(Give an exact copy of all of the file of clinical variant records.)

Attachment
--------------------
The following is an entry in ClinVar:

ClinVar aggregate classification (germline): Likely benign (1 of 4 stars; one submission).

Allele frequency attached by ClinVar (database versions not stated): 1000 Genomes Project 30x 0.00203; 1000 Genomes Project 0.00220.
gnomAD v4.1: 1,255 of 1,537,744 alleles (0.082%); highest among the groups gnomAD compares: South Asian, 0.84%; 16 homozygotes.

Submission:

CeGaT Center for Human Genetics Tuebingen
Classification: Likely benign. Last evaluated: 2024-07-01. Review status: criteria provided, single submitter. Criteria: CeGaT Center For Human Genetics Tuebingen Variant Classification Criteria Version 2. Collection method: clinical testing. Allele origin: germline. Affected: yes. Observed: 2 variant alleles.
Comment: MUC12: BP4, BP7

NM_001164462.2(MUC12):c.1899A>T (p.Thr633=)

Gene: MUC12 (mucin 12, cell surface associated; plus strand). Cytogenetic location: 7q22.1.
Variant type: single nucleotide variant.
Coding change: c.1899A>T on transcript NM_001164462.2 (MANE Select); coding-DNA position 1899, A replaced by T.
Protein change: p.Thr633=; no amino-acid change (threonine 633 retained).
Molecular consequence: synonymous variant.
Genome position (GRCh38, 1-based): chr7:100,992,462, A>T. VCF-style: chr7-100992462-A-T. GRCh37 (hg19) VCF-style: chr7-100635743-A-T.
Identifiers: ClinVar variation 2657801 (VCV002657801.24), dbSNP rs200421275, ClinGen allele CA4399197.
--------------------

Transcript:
The following is an entry in ClinVar:

ClinVar aggregate classification (germline): Likely benign (1 of 4 stars; one submission).

Allele frequency attached by ClinVar (database versions not stated): 1000 Genomes Project 30x 0.00203; 1000 Genomes Project 0.00220.
gnomAD v4.1: 1,255 of 1,537,744 alleles (0.082%); highest among the groups gnomAD compares: South Asian, 0.84%; 16 homozygotes.

Submission:

CeGaT Center for Human Genetics Tuebingen
Classification: Likely benign. Last evaluated: 2024-07-01. Review status: criteria provided, single submitter. Criteria: CeGaT Center For Human Genetics Tuebingen Variant Classification Criteria Version 2. Collection method: clinical testing. Allele origin: germline. Affected: yes. Observed: 2 variant alleles.
Comment: MUC12: BP4, BP7

NM_001164462.2(MUC12):c.1899A>T (p.Thr633=)

Gene: MUC12 (mucin 12, cell surface associated; plus strand). Cytogenetic location: 7q22.1.
Variant type: single nucleotide variant.
Coding change: c.1899A>T on transcript NM_001164462.2 (MANE Select); coding-DNA position 1899, A replaced by T.
Protein change: p.Thr633=; no amino-acid change (threonine 633 retained).
Molecular consequence: synonymous variant.
Genome position (GRCh38, 1-based): chr7:100,992,462, A>T. VCF-style: chr7-100992462-A-T. GRCh37 (hg19) VCF-style: chr7-100635743-A-T.
Identifiers: ClinVar variation 2657801 (VCV002657801.24), dbSNP rs200421275, ClinGen allele CA4399197.